Healthy Living

It is likely that many of the estimated 10 million campers and the more than 1 million staff members who oversee youngsters in summer camp will experience an illness or injury in a given season.

The camp health center

Although most kids suffer only minor headaches or embarrassing falls during a baseball game, these ailments and injuries are usually “dusted off,” and do not necessitate medical attention.

However, the majority of health problems at camp are sent to the camp medical center–the hub of treatment and triage. Such “centers” are not the large, multidisciplinary institutions often found in urban communities. Rather, they are relatively small facilities that usually provide medical services ranging from tending to scratches and homesickness to dealing with life-threatening emergencies that mandate immediate attention and referral to a more sophisticated off-site hospital.

The terminology can be baffling. The camp medical facility–variously referred to as a health-center camp, dispensary, first-aid station or undoubtedly other names–is not to be confused with an off-site hospital emergency department. It is important that campers and staff understand the appropriate designation for their own camp.

Camp directors need to initially decide the size and purpose of the camp health-center building based upon several variables. These include the level of care that the camp is capable of and willing to offer, the distance from more sophisticated medical attention, the types of activities that pose risk, the skill and training of the medical personnel and the population being served.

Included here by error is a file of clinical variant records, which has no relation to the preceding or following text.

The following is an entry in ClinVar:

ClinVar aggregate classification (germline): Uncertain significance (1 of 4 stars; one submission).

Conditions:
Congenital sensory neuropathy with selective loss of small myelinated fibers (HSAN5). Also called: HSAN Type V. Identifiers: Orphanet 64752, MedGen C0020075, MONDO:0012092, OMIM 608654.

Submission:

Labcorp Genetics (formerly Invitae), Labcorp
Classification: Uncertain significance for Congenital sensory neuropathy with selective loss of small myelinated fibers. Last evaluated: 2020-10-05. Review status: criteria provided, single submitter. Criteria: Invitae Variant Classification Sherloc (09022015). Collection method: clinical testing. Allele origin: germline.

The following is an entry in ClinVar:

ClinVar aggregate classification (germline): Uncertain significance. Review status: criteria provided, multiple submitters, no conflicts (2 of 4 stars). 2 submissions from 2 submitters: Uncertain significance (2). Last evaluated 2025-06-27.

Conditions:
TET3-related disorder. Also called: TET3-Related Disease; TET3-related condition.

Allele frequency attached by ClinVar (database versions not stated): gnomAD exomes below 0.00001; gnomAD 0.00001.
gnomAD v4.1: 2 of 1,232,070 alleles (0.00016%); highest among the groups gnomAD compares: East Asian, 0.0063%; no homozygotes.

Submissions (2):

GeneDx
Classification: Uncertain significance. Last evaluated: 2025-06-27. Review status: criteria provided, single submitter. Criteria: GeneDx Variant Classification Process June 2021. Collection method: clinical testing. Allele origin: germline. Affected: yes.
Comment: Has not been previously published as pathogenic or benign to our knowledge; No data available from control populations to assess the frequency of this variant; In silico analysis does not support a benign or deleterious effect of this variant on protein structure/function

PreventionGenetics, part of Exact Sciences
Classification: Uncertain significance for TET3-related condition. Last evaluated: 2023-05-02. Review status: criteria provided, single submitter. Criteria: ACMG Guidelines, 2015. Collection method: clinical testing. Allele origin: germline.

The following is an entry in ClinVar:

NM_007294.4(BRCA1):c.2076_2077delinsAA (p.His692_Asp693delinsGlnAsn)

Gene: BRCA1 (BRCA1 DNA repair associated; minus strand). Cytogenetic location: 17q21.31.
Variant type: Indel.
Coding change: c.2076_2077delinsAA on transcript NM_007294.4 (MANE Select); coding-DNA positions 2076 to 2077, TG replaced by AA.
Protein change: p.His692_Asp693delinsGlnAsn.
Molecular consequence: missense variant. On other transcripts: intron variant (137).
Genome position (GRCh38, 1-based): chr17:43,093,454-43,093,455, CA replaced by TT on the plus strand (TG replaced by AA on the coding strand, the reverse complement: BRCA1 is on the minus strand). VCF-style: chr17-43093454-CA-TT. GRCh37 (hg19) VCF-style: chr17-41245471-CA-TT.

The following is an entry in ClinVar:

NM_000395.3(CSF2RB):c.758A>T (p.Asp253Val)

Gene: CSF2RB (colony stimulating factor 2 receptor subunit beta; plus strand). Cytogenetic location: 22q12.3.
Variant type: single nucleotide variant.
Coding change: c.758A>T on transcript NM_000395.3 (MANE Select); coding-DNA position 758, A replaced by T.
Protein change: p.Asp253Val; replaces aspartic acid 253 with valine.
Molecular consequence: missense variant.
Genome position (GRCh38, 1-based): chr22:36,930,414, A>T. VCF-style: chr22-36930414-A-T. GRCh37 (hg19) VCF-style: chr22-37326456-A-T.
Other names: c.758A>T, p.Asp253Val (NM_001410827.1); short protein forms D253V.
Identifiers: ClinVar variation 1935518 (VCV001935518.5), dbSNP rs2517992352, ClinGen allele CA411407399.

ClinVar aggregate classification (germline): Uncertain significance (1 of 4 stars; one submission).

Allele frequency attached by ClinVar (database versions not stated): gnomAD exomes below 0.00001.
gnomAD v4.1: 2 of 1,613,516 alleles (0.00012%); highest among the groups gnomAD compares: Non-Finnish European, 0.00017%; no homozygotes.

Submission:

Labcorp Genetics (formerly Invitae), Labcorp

For example, are the children and staff generally well, or does the camp deal with special needs, such as diabetes mellitus or disabled children?


The camp health center, as we will refer to it henceforth, is a physical structure of varying size that basically consists of a reception area, treatment rooms, a few beds and storage areas for equipment and drugs.

It should be located in a convenient and central area accessible to emergency vehicles and to the entire camp, especially the sports facilities and bunks. It should also be well-lit and easy to access in the middle of the night in the event of a crisis, especially given the limited outdoor lighting of most camp settings.

To avoid any confusion–especially late at night–campers should be informed of the location of the center on the first day. It is also recommended that camp leaders, counselors and activity instructors notify the center by walkie-talkie when an injured victim is on the way to the center.

Ideally, the building should have sufficient and flexible space paralleling the total number of potential users, particularly in the reception area. No one needs to be reminded of the swine flu epidemic that struck so many camps during the summer of 2009.

Planners of new or renovated facilities need to keep in mind that during “sick call” as many as 5 to 10 percent of the camp population may be present for evaluation. The clinical area requires an open space that allows for initially evaluating campers’ illnesses and injuries while protecting their privacy; a contact area for telephone calls to parents; and ample storage areas for computers, charts and paperwork.

Throughout the health center, locked storage space that protects drugs, supplies and equipment from non-essential personnel, the elements and unwanted forest critters is a necessity.

Private examination and evaluation space needs to be sufficient to handle the usual number of patients for a more extended evaluation and triage preparation. A space should be provided for applying ice to musculoskeletal injuries, soaking injured parts for cleansing, and enhancing the overall health process.


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